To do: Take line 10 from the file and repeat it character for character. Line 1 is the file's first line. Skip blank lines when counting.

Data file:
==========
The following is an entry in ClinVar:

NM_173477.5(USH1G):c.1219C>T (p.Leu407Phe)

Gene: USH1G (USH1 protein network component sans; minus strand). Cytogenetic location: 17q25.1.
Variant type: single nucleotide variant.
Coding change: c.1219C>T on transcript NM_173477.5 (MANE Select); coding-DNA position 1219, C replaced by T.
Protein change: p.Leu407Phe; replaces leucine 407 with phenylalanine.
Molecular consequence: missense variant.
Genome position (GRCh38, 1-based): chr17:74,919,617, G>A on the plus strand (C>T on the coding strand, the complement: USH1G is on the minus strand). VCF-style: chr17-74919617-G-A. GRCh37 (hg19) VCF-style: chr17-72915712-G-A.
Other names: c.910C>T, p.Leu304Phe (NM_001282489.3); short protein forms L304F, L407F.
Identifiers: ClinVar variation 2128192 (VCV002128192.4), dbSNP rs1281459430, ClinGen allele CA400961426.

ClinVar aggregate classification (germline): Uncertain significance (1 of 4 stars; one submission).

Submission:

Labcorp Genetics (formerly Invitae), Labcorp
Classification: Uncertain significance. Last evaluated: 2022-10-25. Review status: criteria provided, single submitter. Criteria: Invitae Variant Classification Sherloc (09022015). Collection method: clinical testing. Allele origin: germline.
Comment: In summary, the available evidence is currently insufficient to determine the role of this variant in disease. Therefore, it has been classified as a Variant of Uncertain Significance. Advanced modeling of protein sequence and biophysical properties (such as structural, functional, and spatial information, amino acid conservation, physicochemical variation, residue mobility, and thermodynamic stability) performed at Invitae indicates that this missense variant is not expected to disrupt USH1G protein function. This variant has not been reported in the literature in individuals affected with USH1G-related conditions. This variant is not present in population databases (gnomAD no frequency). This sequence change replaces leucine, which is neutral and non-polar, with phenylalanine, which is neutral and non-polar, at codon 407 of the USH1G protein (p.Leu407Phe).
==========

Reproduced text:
Identifiers: ClinVar variation 2128192 (VCV002128192.4), dbSNP rs1281459430, ClinGen allele CA400961426.